Exploring the Evolving Landscape of Hybrid and Remote Working Policies With Q Hamirani

As the world continues to navigate unprecedented challenges, the way we work has undergone a transformative shift. Organizations worldwide have embraced hybrid and remote working models to adapt to the ever-changing landscape. During our August webinar, we delved into the critical aspects of the contemporary work environment and the policies that shape it with Q Hamirani, the man behind Airbnb’s Digital Nomad program (now called their Live & Work Anywhere program) and now Chief People Officer at Paper.

Check out the full 45-minute webinar below or read on for a brief synopsis of 3 of our favorite questions that Q answered related to hybrid and remote work (obviously we loved every Q&A, but you’ll have to watch the recap to hear them all).

1.) Let’s go back to your time at Airbnb. Can you talk about that time period and how Airbnb adapted to the world’s abrupt shift to remote work?

Pre-pandemic, Airbnb was not a remote company. When the pandemic hit, we were forced overnight to become a remote-first company. At this time, we went into a giant two-year remote work experiment. Much quicker, in about 9 months, we realized that we were very productive in a remote working environment. We then told ourselves we should stop worrying about the day-to-day in terms of when our employees are online, but should instead focus on output. This is how our Live & Work Anywhere program was developed because we realized we could live and work from anywhere and still produce great work.

2.) From a working policy standpoint, what are some of the things you’ve seen work, and not work, across your career?

One of the things I’ve seen not work is when the policy is very one-dimensional or very strict. You have to think about the different personas and departments within your organization and understand that your policy can’t be one size fits all.

On the flip side, what I’ve seen work is having flexibility. What we did at Airbnb was four-fold…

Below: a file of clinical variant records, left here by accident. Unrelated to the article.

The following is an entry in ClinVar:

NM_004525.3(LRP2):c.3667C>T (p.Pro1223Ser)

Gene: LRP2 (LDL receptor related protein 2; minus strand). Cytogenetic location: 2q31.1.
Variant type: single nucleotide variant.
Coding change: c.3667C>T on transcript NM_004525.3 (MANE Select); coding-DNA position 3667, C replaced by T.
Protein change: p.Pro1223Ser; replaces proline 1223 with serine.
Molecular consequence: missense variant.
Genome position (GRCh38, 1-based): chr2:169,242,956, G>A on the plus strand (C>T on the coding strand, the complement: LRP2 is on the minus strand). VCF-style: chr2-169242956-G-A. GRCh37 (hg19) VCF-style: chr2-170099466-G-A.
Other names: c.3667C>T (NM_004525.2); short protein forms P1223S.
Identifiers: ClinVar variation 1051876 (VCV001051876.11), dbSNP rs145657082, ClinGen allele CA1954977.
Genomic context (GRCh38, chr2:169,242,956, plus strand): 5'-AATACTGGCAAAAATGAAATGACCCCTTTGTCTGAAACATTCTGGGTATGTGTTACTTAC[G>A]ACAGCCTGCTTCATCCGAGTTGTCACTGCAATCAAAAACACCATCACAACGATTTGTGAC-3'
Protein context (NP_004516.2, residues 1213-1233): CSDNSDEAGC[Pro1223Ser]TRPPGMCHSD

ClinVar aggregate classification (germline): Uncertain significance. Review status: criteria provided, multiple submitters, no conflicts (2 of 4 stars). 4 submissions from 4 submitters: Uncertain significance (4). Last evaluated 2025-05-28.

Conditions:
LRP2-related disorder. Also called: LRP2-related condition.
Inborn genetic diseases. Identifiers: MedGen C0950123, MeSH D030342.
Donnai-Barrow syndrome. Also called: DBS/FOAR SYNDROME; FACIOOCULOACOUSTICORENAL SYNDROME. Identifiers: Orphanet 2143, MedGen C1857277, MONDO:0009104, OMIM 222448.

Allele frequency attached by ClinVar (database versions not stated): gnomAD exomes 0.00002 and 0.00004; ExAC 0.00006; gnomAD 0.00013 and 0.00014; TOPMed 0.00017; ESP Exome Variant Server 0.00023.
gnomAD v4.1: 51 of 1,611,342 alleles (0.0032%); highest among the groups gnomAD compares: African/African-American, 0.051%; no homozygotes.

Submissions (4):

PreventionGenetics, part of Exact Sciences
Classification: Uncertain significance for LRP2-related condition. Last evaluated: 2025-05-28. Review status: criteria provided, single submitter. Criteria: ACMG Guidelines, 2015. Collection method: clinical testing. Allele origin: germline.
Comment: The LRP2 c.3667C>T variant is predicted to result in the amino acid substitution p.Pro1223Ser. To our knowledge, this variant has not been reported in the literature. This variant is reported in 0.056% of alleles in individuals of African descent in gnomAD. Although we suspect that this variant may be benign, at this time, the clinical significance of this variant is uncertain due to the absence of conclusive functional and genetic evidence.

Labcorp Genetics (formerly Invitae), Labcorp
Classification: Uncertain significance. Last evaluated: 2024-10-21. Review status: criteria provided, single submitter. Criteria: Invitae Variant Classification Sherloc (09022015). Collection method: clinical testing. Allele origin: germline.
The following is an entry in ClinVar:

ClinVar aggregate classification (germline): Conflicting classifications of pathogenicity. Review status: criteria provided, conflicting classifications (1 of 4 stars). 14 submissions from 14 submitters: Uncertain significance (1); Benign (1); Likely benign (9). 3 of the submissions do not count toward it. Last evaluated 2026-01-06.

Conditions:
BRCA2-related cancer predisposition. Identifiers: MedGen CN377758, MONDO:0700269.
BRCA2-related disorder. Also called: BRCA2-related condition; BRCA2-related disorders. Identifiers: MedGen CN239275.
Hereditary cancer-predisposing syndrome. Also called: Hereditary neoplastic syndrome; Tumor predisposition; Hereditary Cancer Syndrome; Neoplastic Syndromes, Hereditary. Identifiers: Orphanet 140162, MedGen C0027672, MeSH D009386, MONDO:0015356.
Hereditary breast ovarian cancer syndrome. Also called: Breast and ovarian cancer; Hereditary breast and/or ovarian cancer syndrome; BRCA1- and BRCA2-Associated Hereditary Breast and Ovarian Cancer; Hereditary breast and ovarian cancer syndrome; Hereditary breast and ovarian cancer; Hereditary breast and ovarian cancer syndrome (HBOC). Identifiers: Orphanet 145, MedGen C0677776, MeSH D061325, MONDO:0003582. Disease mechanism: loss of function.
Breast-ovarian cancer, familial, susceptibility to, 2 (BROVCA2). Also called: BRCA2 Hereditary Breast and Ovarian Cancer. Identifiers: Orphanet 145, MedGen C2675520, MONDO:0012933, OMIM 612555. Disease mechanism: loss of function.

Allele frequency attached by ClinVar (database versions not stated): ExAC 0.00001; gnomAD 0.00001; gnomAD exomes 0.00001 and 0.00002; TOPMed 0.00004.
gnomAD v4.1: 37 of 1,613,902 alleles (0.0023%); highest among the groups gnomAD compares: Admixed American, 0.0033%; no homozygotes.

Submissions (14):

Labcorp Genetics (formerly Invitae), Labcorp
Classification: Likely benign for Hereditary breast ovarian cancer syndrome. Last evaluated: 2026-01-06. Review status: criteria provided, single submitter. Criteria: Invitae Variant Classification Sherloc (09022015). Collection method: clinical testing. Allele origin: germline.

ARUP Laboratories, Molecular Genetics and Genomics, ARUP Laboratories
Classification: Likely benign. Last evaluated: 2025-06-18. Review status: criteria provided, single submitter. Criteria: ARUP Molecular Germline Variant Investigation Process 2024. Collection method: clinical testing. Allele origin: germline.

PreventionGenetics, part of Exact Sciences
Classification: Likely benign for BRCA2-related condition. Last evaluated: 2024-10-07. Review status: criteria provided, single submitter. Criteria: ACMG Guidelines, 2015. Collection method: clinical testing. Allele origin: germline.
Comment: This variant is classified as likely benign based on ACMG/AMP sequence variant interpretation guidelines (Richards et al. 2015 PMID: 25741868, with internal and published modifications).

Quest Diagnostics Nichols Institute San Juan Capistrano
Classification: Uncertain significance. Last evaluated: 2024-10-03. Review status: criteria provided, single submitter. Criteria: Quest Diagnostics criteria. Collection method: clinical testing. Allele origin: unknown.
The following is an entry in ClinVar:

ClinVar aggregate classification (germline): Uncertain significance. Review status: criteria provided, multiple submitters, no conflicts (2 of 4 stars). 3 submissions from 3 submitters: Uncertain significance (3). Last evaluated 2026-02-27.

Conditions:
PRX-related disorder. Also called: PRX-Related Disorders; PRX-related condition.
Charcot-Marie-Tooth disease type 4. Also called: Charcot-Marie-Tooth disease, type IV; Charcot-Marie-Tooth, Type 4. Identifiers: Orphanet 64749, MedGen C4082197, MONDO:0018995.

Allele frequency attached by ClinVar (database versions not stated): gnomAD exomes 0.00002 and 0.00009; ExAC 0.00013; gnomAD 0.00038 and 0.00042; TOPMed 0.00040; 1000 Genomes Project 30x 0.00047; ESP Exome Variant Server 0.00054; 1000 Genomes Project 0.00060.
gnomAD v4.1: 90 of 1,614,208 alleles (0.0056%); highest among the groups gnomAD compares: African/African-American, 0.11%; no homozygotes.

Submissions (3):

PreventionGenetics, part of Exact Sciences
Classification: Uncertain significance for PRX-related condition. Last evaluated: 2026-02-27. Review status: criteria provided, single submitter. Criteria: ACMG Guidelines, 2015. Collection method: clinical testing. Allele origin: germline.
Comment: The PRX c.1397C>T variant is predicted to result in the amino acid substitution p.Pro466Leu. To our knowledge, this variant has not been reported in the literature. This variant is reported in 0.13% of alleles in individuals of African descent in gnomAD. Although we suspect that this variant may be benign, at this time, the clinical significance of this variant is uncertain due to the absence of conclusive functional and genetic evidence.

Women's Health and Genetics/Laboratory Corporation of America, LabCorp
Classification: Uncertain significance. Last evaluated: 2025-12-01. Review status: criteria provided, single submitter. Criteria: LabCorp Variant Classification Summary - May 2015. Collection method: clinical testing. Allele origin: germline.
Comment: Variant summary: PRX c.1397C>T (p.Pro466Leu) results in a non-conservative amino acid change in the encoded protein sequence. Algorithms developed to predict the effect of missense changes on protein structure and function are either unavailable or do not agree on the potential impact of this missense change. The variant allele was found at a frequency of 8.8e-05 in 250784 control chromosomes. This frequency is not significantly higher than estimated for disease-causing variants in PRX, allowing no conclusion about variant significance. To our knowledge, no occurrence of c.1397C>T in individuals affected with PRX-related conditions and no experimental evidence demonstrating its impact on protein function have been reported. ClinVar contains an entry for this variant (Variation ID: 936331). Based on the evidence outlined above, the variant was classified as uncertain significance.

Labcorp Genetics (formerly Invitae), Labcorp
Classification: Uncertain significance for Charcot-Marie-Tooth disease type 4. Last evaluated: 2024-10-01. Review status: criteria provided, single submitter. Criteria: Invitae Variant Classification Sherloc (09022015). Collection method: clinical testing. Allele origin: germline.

1.) Employees could choose to work from the office or from home. It was completely their choice.
2.) If employees moved, their compensation wouldn’t change. This was in light of us realizing that location-based pay was a bit counterintuitive to our belief that output is what drives results, so we moved to value-based pay.
3.) We were conscious of the fact that in-person connection was needed, so we made it a point to have the entire team get together in-person at least twice a year.
4.) We allowed employees to work from anywhere in the world as long as they had the appropriate visa requirements, and they could stay up to 90 days in each country. Theoretically, you could be a nomad and live and work from 4-5 countries throughout the year.

3.) What are your thoughts on hiring and interviewing in a remote environment - has it made things harder or easier?

Definitely harder, especially in the context of assessing talent and because the talent pool has become much larger. It’s also become much harder to collaborate amongst the team on hiring decisions, so it’s important now more than ever to be very intentional about the technology you’re using to hire and interview talent.

Thanks to Q for joining us, and see you on September 28th for our next monthly webinar, which will be a DEI panel with Torin Ellis (DEI consultant & coach), Rocki Howard (The Mom Project), & Israel Gutierrez (former Axios & New York Times). 

Related Posts